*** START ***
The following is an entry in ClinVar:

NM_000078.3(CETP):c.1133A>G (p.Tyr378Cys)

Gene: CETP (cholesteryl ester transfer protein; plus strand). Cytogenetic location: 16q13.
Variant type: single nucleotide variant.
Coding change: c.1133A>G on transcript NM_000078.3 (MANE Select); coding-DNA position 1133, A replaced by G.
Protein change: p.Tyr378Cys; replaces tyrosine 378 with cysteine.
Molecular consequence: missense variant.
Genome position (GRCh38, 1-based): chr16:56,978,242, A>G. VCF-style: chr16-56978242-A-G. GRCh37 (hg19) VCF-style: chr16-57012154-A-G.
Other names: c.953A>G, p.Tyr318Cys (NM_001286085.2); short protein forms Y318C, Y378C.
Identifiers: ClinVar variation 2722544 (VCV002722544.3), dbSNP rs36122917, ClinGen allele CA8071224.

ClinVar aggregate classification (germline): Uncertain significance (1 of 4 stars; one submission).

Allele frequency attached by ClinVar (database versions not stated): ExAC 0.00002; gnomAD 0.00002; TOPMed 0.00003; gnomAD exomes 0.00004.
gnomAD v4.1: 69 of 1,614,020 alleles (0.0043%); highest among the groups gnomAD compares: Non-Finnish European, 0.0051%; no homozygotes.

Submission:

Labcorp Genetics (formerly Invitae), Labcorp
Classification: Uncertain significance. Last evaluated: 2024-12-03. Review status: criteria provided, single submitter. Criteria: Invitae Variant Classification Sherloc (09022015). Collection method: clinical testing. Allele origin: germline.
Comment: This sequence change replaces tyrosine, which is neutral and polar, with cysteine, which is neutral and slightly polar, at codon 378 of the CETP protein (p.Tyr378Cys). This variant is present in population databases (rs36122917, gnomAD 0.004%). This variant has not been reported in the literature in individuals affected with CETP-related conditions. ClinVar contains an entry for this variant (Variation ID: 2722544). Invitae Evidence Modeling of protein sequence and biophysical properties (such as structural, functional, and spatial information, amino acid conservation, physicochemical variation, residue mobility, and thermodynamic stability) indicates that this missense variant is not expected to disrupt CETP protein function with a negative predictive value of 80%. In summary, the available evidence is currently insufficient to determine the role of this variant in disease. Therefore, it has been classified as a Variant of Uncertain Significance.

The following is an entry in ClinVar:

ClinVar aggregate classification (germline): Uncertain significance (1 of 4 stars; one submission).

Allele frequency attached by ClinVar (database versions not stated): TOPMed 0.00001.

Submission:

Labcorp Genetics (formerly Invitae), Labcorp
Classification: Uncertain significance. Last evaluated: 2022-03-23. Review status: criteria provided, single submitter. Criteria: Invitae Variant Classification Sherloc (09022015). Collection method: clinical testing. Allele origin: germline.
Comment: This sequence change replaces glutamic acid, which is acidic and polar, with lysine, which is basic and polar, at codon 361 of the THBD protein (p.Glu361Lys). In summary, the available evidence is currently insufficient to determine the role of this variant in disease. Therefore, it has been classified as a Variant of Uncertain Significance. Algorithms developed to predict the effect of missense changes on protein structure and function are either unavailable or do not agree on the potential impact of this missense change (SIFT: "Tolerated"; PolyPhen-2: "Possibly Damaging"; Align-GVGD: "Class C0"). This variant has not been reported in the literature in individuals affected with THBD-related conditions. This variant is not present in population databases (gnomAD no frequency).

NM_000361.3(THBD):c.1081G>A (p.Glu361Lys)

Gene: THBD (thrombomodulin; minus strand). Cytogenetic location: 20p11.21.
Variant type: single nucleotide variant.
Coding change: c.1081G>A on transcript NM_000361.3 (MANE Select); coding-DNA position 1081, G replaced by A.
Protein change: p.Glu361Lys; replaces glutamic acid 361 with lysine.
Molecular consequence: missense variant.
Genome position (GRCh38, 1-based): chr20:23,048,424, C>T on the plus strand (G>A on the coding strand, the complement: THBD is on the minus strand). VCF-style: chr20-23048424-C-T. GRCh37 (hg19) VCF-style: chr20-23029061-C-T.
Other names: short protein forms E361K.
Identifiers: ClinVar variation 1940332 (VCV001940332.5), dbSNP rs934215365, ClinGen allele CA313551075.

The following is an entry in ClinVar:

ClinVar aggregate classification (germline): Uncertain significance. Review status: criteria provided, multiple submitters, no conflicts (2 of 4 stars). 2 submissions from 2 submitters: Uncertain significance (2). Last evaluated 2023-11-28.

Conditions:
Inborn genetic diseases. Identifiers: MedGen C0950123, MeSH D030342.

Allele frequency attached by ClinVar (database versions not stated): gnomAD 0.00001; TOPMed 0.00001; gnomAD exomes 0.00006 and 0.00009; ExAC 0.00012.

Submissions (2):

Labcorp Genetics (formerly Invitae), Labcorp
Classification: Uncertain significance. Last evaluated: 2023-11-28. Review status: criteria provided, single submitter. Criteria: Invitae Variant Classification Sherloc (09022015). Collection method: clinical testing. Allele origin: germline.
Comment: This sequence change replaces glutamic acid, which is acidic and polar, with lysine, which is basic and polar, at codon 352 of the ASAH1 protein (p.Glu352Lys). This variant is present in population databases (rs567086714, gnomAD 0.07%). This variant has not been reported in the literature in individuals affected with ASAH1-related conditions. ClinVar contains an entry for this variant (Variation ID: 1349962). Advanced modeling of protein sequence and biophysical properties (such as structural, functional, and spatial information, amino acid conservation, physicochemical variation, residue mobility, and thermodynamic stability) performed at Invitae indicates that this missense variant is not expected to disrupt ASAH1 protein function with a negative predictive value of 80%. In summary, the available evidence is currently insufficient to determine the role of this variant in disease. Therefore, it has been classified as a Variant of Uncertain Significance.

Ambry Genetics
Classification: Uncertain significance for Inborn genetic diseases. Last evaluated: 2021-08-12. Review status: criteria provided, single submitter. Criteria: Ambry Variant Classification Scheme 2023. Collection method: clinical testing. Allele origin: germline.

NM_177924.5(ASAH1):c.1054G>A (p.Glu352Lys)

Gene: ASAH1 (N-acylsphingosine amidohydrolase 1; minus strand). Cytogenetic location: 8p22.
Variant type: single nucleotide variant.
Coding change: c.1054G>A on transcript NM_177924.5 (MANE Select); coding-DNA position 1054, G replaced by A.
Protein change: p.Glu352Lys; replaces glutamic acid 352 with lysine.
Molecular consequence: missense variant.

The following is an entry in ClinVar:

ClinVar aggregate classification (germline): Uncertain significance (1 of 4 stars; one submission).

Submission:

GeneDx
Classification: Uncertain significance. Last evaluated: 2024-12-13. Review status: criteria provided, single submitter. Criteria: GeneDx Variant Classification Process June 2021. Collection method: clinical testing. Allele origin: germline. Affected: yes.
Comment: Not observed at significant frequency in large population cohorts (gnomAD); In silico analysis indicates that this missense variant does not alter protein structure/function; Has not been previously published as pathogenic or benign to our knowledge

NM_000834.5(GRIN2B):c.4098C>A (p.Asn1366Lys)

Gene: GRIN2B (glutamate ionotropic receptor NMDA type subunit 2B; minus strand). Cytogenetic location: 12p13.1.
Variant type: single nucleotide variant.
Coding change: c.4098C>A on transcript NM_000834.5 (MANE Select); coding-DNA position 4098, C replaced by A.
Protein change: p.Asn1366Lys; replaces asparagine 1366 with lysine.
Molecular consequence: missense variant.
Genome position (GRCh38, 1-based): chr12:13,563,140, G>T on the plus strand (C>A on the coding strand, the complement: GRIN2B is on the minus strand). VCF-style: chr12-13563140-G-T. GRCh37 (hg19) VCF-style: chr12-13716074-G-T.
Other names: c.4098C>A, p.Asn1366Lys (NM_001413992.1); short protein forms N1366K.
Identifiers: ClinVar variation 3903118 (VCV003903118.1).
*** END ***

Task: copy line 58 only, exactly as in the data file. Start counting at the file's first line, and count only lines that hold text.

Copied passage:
Gene: GRIN2B (glutamate ionotropic receptor NMDA type subunit 2B; minus strand). Cytogenetic location: 12p13.1.